Tuesday, March 5, 2013

It Just Isn't The Same

I have a confession.

I used to watch Teen Mom

Ok, ok.  Maybe "used to" is a little too...past tense?  Occasionally, when Dr. Drew interviews the girls, I still tune in to episodes of Teen Mom.

(Or read about them online.)

(It's like a train wreck.  I just can't seem to look away.)

Most of my viewing time is spent wondering if the show really is accomplishing all that Morgan Freeman hoped:  namely, reducing teen pregnancy rates.  I struggle to determine if it is an honest and open look at the difficulty of parenting while still needing a parent or if it gives attention-seeking teens one more reason to get knocked up.

And it's not like I just struggle with those questions while playing Couch Commando with the remote.  In my five (limited) years as an educator, I've seen way more than my fair share of teen mothers (and, to be fair, fathers).  But despite all of my exposure, I have no idea how to respond to these very real, and often frustrating scenarios.

Take today, for example:  I apparently enraged a student when I told him/her it was ridiculous his/her significant other was bringing their now month-old infant to the school for lunch.  Let me give you the rest of the details:  1.  The person bringing the infant was walking.  2.  It was snowing (a lot!) outside.  3.  I am sending 3-4 students home a day due to flu season.  4.  The person bringing the infant was actually going to sit in the cafeteria with the majority of the student body to "show off" (their words, not mine) the new baby.

I understand that teenagers don't always make the best decisions; however, this particular incident left me chewing my tongue to the point of tasting blood--and not just because toting a month-old infant around outside in the snow to present him to whatever virus is floating in the cafeteria obviously indicates horrible decision making skills. 

I had to shut my mouth because I will never see these situations outside of the spectacles of infertility.

(In my defense, I've managed to keep from sarcastically making comments like "Wow.  I wonder how many of those people are going to be around to 'ooh' and 'ahh' over your six-year-old when you all are 21.  Oh, wait.  I do know.  Almost none of them.  Because they will be in the business of starting their adult lives while you are learning to navigate the life of a first-grader.  Glamorous, isn't it?!")

It goes without saying that a fifteen year old is going to possess a certain amount of naivete when it comes to child rearing.  After all, the fact that they still need parents to help them make difficult life choices pretty well means their parenting skills are non-existent.  What I can't always explain is the almost uncontrollable surge of fury I have when these situations are aired openly and regularly in my presence.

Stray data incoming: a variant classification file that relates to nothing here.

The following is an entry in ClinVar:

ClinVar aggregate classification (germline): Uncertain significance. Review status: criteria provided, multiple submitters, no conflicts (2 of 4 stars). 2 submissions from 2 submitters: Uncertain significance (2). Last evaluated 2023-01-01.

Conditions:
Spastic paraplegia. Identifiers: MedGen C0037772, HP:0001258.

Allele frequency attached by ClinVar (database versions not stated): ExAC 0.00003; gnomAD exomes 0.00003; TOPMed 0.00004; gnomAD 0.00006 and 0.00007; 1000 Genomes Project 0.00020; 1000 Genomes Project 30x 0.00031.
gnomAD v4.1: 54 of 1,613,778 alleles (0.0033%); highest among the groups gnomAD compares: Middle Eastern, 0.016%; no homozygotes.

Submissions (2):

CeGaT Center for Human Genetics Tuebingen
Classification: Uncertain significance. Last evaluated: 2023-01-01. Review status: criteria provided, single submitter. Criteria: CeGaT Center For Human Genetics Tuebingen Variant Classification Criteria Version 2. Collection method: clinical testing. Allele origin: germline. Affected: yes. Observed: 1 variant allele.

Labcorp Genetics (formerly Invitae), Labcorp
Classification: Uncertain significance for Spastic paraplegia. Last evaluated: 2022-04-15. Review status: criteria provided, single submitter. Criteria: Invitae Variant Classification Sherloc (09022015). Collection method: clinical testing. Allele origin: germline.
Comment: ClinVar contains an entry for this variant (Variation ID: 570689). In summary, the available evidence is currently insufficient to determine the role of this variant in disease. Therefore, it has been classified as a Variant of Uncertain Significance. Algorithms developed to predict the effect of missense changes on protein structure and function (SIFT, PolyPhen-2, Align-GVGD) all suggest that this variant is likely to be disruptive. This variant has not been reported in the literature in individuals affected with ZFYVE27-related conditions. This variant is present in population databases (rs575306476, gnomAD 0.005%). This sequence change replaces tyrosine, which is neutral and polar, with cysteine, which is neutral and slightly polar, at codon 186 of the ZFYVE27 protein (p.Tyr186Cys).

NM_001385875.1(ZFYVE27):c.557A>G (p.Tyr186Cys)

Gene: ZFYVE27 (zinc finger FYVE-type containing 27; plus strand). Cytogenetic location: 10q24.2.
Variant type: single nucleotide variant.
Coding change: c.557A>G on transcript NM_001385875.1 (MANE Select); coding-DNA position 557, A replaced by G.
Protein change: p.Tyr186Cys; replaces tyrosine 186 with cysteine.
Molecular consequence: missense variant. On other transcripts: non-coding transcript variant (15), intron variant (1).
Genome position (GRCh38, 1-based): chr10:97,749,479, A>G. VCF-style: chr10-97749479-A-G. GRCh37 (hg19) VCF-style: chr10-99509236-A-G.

As Ryan's due date (quickly!) approaches, I find myself waivering between panic, ecstacy and complete unbelief.  The latter occurs daily--which is odd given that my stomach shifts on it's own and I really need to add a "team lift" sticker to my wardrobe as standing up on my own has become a little difficult.  Regardless, I've said a hundred times how grateful Favorite and I have been to receive this opportunity.  And over the course of this pregnancy, we've been given the multiplied blessing of sharing our joy with friends (and family) who have found themselves miraculously expecting after years of struggle.

To put it simply:  For me--a several other people I know--this is a big deal.  Huge.  Gargantuan. 

And I refuse to share any part of that experience with someone who is using their "crisis" situation to gain attention.

Some will probably see that as a little selfish.  It's your perogative to believe that's who I am.  But I can tell you honestly that all I really want is the blessing of his birth and his life.  Other honorifics, while extremely awesome and very gratifying, are unnecessary in light of him.

I certainly don't mean these "teenage pregnancy" babies are worthless or less of a blessing because of the situation in which they are born.  I just don't know how to navigate my "this is really special, waited for and miraculous" with their (very often) "we just didn't have a condom; I wanted someone to love me; I need this baby to get some attention from other people."

So tomorrow, another day closer to my due date, I am going to attempt to find a way to encourage the student who just delivered a healthy baby while keeping the conversation from connecting my impending delivery to her recent experience.

Similar or not, we just aren't the same.

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